Logo of Phnom Penh Post newspaper Phnom Penh Post - Sun-baked bottled water could help treat millions

Sun-baked bottled water could help treat millions

Sun-baked bottled water could help treat millions

Sodis project assistant You Van explains the solar water-disinfection method to students in Rovieng district.

A cquiring clean drinking water can be as simple as filling a clear plastic bottle

with contaminated water and leaving it in direct sunlight for a day.

Known as Solar Water Disinfection (Sodis), the method uses the sun's UV radiation

to kill biological pathogens - including bacteria, parasites and viruses - found

in unfiltered water. It has a 99.99 percent disinfection rate.

Representatives from the Ministries of Health, Education, and Rural Development,

as well as relevant NGOs, gathered in Phnom Penh May 3 to see the results of a one-year

Sodis pilot project carried out in Rovieng district, Preah Vihear province.

Martin Wegelin, program officer for the Swiss government's Department of Water and

Sanitation in Developing Countries, said at the workshop that around the world a

child dies from diarrhea every 15 seconds.

He said in Cambodia, where less than 15 percent of families have access to clean

water, Sodis is a cost-effective and simple option for people.

"We just want Sodis to be an option, and the government and NGOs have shown

interest," he said. "It's about education and awareness on all levels."

Project coordinator Ryan Sinclair, 31, spent the past year in Rovieng trial testing

Sodis with approximately 1,200 people in four villages, and the results were positive.

Of the 225 households that used Sodis, diarrhea rates dropped from 21 percent to

2 percent in a six-month period. Another commune of 295 households, who were not

using Sodis, was monitored for comparison; there was no change in their diarrhea

rates over the six months.

The challenge, Sinclair said, is encouraging people to continue using Sodis as a

method of water disenfection.

"People have been using UV light to disinfect for centuries," he said.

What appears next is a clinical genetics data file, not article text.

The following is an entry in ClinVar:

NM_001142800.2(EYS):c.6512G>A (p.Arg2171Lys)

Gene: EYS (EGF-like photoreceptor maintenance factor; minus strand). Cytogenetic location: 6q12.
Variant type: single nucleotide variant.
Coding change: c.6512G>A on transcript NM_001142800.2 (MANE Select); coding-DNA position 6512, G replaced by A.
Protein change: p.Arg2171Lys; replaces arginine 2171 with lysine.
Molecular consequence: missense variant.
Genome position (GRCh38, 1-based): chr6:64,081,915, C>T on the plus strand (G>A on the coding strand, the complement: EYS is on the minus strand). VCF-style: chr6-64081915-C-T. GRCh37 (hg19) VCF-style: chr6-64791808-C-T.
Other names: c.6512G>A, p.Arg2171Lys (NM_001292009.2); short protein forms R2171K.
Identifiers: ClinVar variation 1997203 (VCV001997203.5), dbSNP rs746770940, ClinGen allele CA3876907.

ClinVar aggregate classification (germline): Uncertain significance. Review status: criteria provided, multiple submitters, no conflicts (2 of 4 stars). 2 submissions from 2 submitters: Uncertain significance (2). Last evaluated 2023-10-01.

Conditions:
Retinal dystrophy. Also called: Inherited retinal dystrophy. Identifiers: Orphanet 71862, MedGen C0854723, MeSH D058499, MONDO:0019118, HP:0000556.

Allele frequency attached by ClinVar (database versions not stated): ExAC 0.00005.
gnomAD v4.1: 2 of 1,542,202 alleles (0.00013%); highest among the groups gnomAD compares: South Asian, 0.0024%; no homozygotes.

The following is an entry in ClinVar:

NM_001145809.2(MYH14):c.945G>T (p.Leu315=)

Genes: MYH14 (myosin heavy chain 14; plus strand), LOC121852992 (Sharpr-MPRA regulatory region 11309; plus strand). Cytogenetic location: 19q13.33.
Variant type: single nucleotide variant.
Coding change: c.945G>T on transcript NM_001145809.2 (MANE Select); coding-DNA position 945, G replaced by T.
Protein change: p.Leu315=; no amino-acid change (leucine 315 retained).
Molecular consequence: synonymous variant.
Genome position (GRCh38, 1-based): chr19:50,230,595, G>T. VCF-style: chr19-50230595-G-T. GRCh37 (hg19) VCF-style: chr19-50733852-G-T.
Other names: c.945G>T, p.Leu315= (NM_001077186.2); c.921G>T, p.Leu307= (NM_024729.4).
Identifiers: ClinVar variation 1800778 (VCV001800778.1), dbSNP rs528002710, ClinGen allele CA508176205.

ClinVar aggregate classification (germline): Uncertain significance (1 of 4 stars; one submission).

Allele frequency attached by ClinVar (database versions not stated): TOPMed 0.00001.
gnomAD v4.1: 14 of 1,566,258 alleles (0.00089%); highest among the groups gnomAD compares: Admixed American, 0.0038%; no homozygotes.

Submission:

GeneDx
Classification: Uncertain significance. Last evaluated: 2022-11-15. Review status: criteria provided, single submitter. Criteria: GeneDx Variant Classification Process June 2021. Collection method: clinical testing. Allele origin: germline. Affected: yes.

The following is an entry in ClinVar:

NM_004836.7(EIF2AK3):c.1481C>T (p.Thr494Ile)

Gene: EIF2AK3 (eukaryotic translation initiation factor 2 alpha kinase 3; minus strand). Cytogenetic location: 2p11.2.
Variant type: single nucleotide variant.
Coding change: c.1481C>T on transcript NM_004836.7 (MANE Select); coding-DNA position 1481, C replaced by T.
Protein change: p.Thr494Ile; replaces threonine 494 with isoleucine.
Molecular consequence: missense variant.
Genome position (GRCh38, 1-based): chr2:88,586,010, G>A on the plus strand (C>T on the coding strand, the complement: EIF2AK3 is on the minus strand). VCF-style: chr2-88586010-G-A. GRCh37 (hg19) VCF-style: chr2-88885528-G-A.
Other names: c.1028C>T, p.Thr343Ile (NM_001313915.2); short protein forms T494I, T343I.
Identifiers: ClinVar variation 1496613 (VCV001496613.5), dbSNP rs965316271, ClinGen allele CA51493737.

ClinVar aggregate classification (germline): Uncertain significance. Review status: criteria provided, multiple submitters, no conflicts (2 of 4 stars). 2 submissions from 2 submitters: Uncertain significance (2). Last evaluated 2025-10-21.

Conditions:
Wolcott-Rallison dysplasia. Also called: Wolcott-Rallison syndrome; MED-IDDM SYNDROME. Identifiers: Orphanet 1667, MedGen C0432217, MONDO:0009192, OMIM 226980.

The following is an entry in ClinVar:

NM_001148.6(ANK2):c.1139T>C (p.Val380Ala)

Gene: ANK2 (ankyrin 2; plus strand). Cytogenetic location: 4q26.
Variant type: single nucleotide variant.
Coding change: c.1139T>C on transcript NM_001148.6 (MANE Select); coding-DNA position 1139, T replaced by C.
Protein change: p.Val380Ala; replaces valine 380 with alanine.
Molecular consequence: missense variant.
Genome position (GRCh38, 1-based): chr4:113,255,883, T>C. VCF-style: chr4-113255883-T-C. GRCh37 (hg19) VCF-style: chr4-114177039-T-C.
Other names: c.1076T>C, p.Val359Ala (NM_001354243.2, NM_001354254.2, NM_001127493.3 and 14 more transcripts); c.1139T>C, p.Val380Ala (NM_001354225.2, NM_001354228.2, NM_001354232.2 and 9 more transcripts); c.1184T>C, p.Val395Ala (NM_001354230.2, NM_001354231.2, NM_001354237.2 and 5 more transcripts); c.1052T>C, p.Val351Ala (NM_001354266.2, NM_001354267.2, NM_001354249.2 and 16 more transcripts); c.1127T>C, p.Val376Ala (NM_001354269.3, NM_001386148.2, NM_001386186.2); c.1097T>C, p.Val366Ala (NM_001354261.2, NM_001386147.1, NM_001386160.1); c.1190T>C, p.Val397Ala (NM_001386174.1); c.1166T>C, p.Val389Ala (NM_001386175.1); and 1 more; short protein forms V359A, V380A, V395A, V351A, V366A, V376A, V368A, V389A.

"Cambodians leave fish, bugs, peppers to roast in the sun."

The methodology and implementation are simple, Sinclair said.

Clear plastic bottles can be filled with water from a lake or well, then placed in

direct sunlight, either on the roof or on a sheet of corrugated iron for a minimum

of six hours - two days if it is cloudy. The water is then safe to drink.

"But people need a lot of support from others they respect around them who are

using [Sodis] - they need to see that it works," he explained.

Sinclair and his colleague, You Van, worked with two local women's groups and visited

schools to educate people on Sodis.

Sinclair said the message spread to other villages by itself.

"But we just hope it lasts," he said.

Other major challenges to Sodis in Cambodia are cloudy water and quality bottle supply.

The Sodis method uses the sun's UV rays to kill the biological pathogens which can cause diarrhea

The water collected should be clear, because pathogens can tuck themselves behind

particles and hide from UV rays.

Before filling up the bottle, cloudy water can be filtered using a ceramic filter

or krama, or by letting the water settle over night.

The plastic bottle type recommended for Sodis is made from PET (polyethylene terephtalate),

as opposed to PVC (polyviny-lchloride) plastic, which has a bluish tinge to it and

is less effective in transmitting UV radiation.

Sinclair explained adults need two liters of water per day and children one liter

per day, so an extended family could require up to 12 bottles daily.

Large PET bottles, however, can be difficult to obtain for those living far from

populated areas, and this is one of the greatest challenges for Sodis if it is to

become a water-disinfection alternative nationwide.

Bottles need to be in good condition; when they become too scratched and worn, the

UV radiation can be blocked. The bottles must also be in direct sunlight and not

become shaded throughout the day.

Sinclair, who drank only Sodis water during his year in Rovieng, said observers of

Sodis have aired concerns over the possibility of chemicals from the plastic contaminating

the water during its solar disinfection period. But he said risk assessments have

proven there is nothing to worry about.

Data to back up his claims was presented at the Sodis workshop, which showed no plastic

by-products, such as formaldehyde or acetaldehyde, in Sodis water. Furthermore, the

maximum concentration of carcinogenic substances was lower than World Health Organization

guidelines for drinking water.

Solar water-disinfection methods are currently used in 20 developing countries, including

Thailand, where the program has been in practice since its introduction in 1993.

Sodis is a project of Adventist Development Relief Agency (ADRA) in Cambodia and

is funded by the Swiss Federal Institute for Environmental Science and Technology.


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